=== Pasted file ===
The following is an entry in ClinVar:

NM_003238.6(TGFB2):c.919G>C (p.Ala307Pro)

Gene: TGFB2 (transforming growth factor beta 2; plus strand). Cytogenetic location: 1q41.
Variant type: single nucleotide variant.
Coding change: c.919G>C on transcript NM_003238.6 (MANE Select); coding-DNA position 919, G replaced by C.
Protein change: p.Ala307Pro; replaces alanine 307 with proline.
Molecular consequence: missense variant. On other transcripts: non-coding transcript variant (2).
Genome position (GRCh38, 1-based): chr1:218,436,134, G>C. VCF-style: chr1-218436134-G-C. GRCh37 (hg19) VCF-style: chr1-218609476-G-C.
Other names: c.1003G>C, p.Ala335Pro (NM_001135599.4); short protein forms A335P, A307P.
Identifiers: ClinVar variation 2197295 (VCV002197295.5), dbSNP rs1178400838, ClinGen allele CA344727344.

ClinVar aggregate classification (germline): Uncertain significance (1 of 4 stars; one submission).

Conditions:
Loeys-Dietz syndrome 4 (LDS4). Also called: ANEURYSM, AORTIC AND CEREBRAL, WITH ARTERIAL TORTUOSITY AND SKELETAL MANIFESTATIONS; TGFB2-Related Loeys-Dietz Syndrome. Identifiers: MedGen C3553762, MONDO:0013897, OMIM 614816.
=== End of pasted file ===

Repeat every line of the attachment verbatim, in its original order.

The following is an entry in ClinVar:

NM_003238.6(TGFB2):c.919G>C (p.Ala307Pro)

Gene: TGFB2 (transforming growth factor beta 2; plus strand). Cytogenetic location: 1q41.
Variant type: single nucleotide variant.
Coding change: c.919G>C on transcript NM_003238.6 (MANE Select); coding-DNA position 919, G replaced by C.
Protein change: p.Ala307Pro; replaces alanine 307 with proline.
Molecular consequence: missense variant. On other transcripts: non-coding transcript variant (2).
Genome position (GRCh38, 1-based): chr1:218,436,134, G>C. VCF-style: chr1-218436134-G-C. GRCh37 (hg19) VCF-style: chr1-218609476-G-C.
Other names: c.1003G>C, p.Ala335Pro (NM_001135599.4); short protein forms A335P, A307P.
Identifiers: ClinVar variation 2197295 (VCV002197295.5), dbSNP rs1178400838, ClinGen allele CA344727344.

ClinVar aggregate classification (germline): Uncertain significance (1 of 4 stars; one submission).

Conditions:
Loeys-Dietz syndrome 4 (LDS4). Also called: ANEURYSM, AORTIC AND CEREBRAL, WITH ARTERIAL TORTUOSITY AND SKELETAL MANIFESTATIONS; TGFB2-Related Loeys-Dietz Syndrome. Identifiers: MedGen C3553762, MONDO:0013897, OMIM 614816.